Our most beloved sovereignty in the middle of the Irish Sea, the Isle of Man is of course most well known for the race that bears its name, the Isle of Man TT. Traditionally taking place in the first weeks of June, the road race attracts tens of thousands of spectators to the small island, for a fortnight of racing on closed public roads. Words don’t do the Isle of Man TT justice, so honestly you are just better off booking the trip and experiencing this two-wheeled bucket-list carnival first-hand for yourself.
Not as well known as the TT, the Isle of Man plays host to a second road race on the famous Mountain Course, the Manx Grand Prix. Traditionally held in late-August or early-September, the Manx, as it is known, uses the same course as the TT, but only features non-professional racers in its classes (except for the classic class). Changing the Manx’s format to better promote and differentiate it from the more popular TT, the Isle of Man has decided to do away with modern machinery all together in the festival, and the Manx Grand Prix is to become a “Classic TT” according to its organizers, as was the rumor during the 2012 Isle of Man TT.
The problem for the Isle of Man is fairly simple, as the Island nation’s tourism industry centers around a solitary event. Traditionally not a huge crowd-drawing race (and dare we say an event of questionable profitability), the Manx hope to elevate the status of the Manx Grand Prix to a higher status beyond being just an amateurs’ TT. The solution for the MMMC and Isle of Man government has been to make the race entries classic bikes only, which serves a second purpose of slowing the novice road racers down to safer speeds.
An unwelcomed change to many old-school TT and MGP fans, from what we could gather while on the Isle of Man earlier this year, the changes are ones of necessity, as the other option was to discontinue the historic race. Apparently it is a lot of work to shutdown the roads of an entire nation. A joint press release form the Manx Motor Cycle Club and the Isle of Man TT Department of Economic Development follows below:
Press Release from the Manx Motor Cycle Club and the Isle of Man TT Department of Economic Development:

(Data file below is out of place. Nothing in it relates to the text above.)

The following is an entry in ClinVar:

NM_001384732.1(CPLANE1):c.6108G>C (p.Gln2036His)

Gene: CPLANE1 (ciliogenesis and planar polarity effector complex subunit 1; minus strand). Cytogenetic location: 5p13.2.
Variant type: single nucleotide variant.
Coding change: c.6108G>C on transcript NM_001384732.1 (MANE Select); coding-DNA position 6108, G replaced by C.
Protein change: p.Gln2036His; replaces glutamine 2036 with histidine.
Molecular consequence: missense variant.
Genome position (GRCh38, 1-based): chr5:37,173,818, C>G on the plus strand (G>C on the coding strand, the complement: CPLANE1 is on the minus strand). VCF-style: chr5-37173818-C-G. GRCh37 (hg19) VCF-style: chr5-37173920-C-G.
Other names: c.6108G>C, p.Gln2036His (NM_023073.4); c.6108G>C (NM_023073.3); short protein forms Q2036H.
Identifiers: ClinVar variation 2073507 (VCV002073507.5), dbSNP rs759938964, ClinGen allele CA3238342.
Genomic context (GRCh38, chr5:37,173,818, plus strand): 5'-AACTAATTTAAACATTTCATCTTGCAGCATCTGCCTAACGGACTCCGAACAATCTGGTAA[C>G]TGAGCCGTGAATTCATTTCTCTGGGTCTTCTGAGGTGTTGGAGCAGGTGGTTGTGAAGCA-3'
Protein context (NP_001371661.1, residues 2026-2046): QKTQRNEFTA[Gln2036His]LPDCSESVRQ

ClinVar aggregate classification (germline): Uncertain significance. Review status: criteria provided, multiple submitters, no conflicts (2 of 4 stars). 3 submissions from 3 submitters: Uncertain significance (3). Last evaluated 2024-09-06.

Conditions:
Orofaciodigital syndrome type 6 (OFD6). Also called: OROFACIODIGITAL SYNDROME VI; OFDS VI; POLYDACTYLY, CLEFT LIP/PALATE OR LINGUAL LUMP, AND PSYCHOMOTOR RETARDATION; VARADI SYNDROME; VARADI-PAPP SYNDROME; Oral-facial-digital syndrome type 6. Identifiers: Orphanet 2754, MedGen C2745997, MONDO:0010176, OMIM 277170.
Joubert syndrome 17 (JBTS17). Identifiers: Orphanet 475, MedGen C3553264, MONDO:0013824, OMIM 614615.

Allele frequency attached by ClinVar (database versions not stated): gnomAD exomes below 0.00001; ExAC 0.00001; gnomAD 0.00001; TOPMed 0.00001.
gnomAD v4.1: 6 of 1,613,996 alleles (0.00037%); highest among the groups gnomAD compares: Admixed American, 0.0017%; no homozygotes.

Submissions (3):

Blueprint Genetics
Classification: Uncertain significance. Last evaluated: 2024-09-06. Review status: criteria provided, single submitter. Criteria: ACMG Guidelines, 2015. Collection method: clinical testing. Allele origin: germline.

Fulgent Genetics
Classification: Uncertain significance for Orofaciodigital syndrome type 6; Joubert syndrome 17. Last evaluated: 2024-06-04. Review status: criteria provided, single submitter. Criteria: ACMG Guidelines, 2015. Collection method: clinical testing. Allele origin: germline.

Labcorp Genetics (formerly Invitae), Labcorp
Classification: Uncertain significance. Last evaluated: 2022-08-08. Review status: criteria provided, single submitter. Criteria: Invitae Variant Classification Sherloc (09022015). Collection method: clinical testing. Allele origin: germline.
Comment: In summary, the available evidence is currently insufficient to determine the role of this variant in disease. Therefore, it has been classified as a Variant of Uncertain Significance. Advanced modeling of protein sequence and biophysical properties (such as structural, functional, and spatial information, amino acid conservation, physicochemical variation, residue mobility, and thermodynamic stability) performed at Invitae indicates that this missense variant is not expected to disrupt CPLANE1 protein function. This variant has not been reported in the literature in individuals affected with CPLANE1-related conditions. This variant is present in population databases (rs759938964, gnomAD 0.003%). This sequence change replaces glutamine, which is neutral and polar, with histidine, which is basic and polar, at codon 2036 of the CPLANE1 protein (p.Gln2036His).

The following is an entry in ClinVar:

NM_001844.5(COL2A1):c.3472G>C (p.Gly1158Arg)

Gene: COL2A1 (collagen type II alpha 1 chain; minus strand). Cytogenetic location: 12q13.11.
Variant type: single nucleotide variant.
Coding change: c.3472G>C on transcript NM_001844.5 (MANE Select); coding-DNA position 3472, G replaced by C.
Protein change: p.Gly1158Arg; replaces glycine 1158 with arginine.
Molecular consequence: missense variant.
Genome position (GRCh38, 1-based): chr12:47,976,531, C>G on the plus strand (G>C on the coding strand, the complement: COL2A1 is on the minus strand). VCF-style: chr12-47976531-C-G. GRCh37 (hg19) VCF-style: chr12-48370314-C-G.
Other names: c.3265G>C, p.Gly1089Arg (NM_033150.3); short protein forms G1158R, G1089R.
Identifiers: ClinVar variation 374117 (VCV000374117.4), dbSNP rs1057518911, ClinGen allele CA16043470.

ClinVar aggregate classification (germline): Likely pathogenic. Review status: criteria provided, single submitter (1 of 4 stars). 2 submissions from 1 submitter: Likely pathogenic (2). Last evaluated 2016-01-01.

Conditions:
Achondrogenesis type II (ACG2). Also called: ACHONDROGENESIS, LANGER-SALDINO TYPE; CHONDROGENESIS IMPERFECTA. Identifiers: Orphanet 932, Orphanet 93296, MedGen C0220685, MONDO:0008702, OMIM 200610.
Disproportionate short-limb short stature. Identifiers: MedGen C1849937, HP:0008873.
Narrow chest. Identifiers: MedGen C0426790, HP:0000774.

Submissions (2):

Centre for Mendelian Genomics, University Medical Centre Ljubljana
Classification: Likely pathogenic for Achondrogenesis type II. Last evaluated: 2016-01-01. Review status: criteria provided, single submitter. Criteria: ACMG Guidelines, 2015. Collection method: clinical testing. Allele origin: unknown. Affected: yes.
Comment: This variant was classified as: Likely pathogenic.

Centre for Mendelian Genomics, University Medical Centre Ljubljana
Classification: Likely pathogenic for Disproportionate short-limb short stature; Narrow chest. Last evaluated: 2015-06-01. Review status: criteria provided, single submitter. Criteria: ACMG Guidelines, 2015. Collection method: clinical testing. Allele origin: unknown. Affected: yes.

Following discussions between the Manx Motor Cycle Club and the Department of Economic Development regarding the future direction of the MGP Festival, a provisional proposal and schedule has been agreed for 2013.
The newly developed Festival will retain elements of the existing Manx Grand Prix Races, while also leveraging the TT brand in a new ‘Classic TT’, which will form part of a three-day classic meeting.
The Festival will consist of the ‘Classic TT Races’, ‘The Manx Grand Prix Races’, the ‘Manx Classic’ and ‘Manx Two Day’ Trials and the ‘VMCC Manx Rally’, which will include the Festival of Jurby. The festival will remain as a two-week event including a week of practice and qualifying. A title for the Festival will be confirmed shortly.
Four Classic TT Races will now take over the traditional middle weekend of racing and August Bank Holiday Monday, which will also feature the VMCC’s popular Festival of Jurby meeting on the Sunday, with Manx Grand Prix races scheduled to run on the following Wednesday and Friday.
The Department of Economic Development will promote the Classic TT and will contract the Manx Motor Cycle Club to deliver the races. Regulations for these races will be confirmed shortly. The Manx Motor Cycle Club will assume responsibility for the role of promoter and organiser of the Manx Grand Prix races, with financial assistance being provided by the Department.
Hon John Shimmin, MHK, Minister, Department of Economic Development commented:
‘We are very pleased to announce progress with our ongoing discussions with the Manx Motor Cycle Club on the future direction of the event. We are confident that we have a clearly segmented and focused festival that can generate additional visitors to the Island and the team will look to further develop the Classic TT and Festival.’
Harvey Garton, Chairman, Manx Motor Cycle Club commented:
‘We have a clear way forward for the Manx Grand Prix Races as part of the Festival and will be working closely with the Department of Economic Development to build and grow the event. We are now focusing all of our efforts on delivering a successful 2012 event.’
Source: Manx Motor Cycle Club